When I booked tickets for the Haunted Walk of Ottawa’s Ghosts and the Gallows tour, I simply thought that it would be an entertaining evening.
My cousin, who had moved to the desert state of Arizona in the United States 10 years ago, was visiting with his girlfriend, who had never been to Ottawa or to Canada before and this seemed like a unique way for them to see Canada’s capital city.
None of us are particularly brave, but I assured them that the tour had more to do with historical facts than ghostly encounters—though I failed to mention that this particular walking tour focused on the HI-Ottawa Jail Hostel, which is often said to be one of Canada’s “most haunted buildings.”
What is now known as the HI-Ottawa Jail Hostel was formerly the Carleton County Gaol, a maximum security prison that was operational from 1862 to 1972. This building is also the site of the last public hanging in Canada, where Patrick James Whelan was hung in 1869 after being convicted of assassinating Thomas D’Arcy McGee, one of Canada’s Fathers of Confederation. The prison was closed in 1972 due to unsanitary conditions and, after refurbishment, the hostel opened to travellers one year later.
After meeting our guide at the corner of Sparks and Elgin streets, we set out with a group into the ByWard Market neighbourhood. As we walked through Ottawa’s downtown core, home to one of the oldest and largest farmers’ markets in Canada, the guide stopped to tell us about several historical locations, including the high-end Courtyard Restaurant, which is said to be haunted by a woman in a long black gown.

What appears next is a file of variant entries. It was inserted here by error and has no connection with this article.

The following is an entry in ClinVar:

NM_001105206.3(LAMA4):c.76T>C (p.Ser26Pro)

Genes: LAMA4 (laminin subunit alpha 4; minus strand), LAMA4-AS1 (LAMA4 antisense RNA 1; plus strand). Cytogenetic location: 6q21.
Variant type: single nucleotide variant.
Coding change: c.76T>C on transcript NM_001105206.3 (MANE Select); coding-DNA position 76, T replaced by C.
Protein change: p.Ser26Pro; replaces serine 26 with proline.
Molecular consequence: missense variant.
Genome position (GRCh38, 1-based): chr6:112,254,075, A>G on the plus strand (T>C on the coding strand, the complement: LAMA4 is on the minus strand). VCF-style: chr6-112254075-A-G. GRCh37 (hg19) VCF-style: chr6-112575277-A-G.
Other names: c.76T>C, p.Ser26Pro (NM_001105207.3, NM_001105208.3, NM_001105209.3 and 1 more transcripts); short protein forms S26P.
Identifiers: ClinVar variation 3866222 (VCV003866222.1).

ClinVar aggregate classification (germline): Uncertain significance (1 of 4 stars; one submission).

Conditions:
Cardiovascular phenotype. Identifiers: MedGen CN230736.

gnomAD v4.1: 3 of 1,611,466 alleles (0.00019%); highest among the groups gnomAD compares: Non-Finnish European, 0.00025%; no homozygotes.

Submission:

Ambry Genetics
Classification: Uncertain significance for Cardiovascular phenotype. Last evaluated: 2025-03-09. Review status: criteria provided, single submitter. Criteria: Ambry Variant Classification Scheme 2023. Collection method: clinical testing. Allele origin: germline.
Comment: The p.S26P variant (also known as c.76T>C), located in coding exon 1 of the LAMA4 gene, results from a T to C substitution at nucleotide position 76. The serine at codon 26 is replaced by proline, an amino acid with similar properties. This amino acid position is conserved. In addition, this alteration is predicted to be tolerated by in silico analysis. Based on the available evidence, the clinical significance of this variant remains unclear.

Late at night, the beautifully dressed Victorian-era woman, who was tragically a victim of fire many years ago, appears on the second floor. If provoked by a server or a passerby, the woman proceeds to play with light switches and bar equipment, causing widespread panic amongst the restaurant’s staff.
Up to this point in the tour, we’d been standing outside of supposedly haunted market-area buildings, which made us feel secure. It was just past 8 p.m., the ByWard Market was bustling with people heading out for a late meal and we were quite far from the Courtyard Restaurant’s second floor. Then our guide announced that the next stop on our tour was the Ottawa Jail Hostel.
As we walked towards the ominous, imposing, iron bar-clad building, a soft rain began to fall and the once gentle autumn breeze turned into a cold, bitter wind. It was as if something was telling us not to disturb those who might still dwell there.
Once inside the building, we followed our guide to the hostel’s eighth floor, which is close to its original condition with regular cells located on the right and death row cells on the left.
As we walked up the staircase lined with black “anti-suicide” metal grates, we couldn’t help but notice that the atmosphere had changed. It was cold; the air was stuffy and thick. It was hard to breathe. Somehow we got the feeling we were no longer alone.
At the wooden eighth floor doorway, our guide instructed us to follow her before disappearing into a dark hallway.
Knowing the building’s history and having grown up in its hostile shadow as an Ottawa resident, I hesitated—as did my two companions. But reluctant to find ourselves on the other side of the doorway alone, we gently (and discreetly) held onto the backpack of the stranger in front of us, closed our eyes and let him lead us through the darkness to the group.